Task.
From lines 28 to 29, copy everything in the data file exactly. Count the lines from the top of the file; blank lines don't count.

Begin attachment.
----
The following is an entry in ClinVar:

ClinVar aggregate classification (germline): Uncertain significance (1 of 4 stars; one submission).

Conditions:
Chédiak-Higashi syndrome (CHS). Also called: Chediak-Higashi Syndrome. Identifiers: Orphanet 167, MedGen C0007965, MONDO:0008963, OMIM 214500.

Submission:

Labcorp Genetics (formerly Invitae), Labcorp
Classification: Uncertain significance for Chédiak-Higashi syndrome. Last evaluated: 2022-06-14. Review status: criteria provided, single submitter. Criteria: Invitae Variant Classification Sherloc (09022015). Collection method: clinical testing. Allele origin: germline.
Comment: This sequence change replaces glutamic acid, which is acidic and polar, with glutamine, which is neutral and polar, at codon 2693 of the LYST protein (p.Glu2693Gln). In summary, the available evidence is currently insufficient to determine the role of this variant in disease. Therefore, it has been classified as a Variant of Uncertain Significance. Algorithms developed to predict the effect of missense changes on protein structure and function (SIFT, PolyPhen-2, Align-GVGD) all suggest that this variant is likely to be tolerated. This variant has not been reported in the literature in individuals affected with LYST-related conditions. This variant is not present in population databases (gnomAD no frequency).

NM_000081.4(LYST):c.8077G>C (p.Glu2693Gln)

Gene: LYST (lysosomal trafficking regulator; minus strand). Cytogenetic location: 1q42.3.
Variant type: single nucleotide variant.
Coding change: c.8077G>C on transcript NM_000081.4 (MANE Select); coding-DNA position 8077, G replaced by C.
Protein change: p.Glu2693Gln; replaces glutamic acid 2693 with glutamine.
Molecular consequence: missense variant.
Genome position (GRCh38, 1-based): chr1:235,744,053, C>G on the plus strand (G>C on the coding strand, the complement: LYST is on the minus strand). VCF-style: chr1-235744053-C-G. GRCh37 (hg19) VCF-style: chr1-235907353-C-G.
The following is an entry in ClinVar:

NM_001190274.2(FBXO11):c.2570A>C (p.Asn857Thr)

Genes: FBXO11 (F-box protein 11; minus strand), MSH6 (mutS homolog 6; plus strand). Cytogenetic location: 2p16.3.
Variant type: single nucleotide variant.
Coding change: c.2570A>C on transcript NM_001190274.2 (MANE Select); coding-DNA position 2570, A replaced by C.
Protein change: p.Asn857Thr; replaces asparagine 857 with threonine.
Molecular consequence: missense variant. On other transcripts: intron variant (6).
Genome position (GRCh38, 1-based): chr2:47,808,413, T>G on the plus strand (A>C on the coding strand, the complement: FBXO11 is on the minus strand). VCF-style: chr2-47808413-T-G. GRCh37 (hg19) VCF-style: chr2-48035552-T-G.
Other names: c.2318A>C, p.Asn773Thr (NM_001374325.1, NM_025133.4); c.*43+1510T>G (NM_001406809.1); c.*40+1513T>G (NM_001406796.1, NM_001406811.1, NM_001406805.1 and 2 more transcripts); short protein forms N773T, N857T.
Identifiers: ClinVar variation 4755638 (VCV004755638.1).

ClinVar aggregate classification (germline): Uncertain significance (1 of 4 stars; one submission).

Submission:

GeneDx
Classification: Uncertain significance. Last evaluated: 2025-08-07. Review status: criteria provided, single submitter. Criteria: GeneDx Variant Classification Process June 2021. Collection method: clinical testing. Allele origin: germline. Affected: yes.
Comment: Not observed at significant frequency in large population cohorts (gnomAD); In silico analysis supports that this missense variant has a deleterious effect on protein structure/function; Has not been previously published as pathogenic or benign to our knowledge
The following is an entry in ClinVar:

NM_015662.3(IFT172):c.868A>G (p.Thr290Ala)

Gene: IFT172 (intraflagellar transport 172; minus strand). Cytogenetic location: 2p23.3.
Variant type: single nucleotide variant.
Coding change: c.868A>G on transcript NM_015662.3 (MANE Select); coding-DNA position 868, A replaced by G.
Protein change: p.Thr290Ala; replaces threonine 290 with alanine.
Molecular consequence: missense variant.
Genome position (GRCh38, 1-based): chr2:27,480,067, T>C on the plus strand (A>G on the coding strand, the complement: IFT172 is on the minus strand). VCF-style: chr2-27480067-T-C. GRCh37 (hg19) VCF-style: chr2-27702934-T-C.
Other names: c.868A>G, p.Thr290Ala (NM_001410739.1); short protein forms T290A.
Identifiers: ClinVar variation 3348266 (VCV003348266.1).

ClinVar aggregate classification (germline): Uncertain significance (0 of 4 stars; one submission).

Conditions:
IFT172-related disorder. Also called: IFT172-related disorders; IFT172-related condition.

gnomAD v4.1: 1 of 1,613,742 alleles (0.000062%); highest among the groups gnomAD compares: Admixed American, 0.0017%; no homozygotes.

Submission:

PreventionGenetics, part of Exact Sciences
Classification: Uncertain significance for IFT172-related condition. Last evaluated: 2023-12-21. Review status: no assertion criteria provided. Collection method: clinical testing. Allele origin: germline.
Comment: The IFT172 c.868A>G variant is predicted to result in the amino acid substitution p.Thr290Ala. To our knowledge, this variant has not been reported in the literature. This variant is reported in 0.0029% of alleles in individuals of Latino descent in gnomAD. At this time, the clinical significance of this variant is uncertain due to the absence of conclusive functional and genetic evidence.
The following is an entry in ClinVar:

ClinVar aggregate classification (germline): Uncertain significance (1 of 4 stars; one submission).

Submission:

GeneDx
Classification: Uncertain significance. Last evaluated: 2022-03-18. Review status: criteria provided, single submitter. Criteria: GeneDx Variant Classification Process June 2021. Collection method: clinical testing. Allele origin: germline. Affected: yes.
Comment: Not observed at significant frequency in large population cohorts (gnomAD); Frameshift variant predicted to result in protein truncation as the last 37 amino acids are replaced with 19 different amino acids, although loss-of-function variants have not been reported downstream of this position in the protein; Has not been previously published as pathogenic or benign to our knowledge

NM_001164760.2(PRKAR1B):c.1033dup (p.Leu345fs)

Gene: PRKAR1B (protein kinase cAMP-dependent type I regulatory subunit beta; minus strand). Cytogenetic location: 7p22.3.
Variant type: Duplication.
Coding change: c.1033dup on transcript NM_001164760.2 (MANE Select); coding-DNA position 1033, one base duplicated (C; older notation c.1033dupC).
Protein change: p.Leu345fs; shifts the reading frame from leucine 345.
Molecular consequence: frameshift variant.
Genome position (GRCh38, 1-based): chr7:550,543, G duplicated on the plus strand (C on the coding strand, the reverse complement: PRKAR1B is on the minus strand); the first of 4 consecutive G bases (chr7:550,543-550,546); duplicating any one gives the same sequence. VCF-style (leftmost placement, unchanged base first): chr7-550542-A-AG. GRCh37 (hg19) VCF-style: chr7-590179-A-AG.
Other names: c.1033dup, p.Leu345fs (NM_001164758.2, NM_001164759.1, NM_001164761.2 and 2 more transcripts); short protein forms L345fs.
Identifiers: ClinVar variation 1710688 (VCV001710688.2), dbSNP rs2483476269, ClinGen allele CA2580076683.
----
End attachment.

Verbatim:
GeneDx
Classification: Uncertain significance. Last evaluated: 2025-08-07. Review status: criteria provided, single submitter. Criteria: GeneDx Variant Classification Process June 2021. Collection method: clinical testing. Allele origin: germline. Affected: yes.